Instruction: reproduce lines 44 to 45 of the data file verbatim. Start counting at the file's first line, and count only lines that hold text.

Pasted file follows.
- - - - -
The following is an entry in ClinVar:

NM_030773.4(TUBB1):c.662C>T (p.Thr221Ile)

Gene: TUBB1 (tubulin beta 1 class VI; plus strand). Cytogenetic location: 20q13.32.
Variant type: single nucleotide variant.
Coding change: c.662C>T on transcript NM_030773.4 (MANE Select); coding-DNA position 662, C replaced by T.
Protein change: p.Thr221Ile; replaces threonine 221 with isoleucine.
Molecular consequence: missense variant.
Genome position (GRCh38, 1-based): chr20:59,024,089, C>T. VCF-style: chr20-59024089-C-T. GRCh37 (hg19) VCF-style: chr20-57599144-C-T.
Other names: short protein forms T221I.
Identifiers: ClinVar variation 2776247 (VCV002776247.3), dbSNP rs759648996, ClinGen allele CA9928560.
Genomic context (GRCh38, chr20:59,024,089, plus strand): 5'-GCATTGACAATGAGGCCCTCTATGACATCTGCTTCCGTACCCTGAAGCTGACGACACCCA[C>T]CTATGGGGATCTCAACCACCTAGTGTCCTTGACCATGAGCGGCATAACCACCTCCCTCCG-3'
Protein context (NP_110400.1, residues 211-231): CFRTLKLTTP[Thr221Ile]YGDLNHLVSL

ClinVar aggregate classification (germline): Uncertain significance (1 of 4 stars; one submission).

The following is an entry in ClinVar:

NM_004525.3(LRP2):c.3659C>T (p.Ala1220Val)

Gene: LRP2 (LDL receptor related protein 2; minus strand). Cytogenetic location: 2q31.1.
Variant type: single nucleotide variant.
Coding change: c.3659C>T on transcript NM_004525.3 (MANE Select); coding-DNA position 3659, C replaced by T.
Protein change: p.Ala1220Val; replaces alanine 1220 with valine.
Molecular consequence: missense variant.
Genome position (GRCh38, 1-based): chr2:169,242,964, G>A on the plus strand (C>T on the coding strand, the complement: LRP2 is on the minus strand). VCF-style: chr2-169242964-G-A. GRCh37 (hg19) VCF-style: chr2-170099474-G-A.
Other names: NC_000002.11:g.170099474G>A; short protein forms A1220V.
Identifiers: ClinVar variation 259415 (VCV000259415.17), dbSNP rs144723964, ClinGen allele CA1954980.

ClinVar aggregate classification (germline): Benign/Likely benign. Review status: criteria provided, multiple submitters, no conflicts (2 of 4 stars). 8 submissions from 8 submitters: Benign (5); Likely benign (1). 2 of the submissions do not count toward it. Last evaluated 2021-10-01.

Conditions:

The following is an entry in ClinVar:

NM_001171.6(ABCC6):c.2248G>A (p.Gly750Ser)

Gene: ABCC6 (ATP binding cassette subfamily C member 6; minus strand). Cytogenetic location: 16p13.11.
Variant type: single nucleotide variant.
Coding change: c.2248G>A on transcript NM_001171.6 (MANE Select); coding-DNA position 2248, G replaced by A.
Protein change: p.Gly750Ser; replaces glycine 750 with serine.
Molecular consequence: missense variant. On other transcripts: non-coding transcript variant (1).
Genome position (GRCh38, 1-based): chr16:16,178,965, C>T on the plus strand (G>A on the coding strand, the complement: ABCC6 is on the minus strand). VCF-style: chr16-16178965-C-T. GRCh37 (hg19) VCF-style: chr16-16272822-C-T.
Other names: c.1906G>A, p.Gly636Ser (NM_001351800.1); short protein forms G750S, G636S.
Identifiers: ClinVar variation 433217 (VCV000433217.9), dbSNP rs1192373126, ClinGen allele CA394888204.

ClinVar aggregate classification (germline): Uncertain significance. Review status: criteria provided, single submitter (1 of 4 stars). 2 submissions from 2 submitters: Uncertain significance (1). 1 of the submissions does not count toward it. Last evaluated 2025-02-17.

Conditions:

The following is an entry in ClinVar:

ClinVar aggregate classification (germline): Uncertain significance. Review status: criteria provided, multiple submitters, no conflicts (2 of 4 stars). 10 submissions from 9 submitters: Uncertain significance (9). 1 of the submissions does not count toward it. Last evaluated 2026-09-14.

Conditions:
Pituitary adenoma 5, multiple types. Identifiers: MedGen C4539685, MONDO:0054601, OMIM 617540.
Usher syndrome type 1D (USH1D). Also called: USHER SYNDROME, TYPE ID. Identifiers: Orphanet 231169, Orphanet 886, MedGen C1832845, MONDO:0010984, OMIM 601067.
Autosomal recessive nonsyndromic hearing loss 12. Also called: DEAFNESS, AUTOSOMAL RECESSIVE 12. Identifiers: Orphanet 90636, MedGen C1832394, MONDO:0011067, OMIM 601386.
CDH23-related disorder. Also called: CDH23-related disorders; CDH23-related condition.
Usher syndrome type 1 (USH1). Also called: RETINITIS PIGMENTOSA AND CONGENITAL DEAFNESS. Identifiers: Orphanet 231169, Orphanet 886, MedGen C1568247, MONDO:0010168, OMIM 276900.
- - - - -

CDH23-related disorder. Also called: CDH23-related disorders; CDH23-related condition.
Usher syndrome type 1 (USH1). Also called: RETINITIS PIGMENTOSA AND CONGENITAL DEAFNESS. Identifiers: Orphanet 231169, Orphanet 886, MedGen C1568247, MONDO:0010168, OMIM 276900.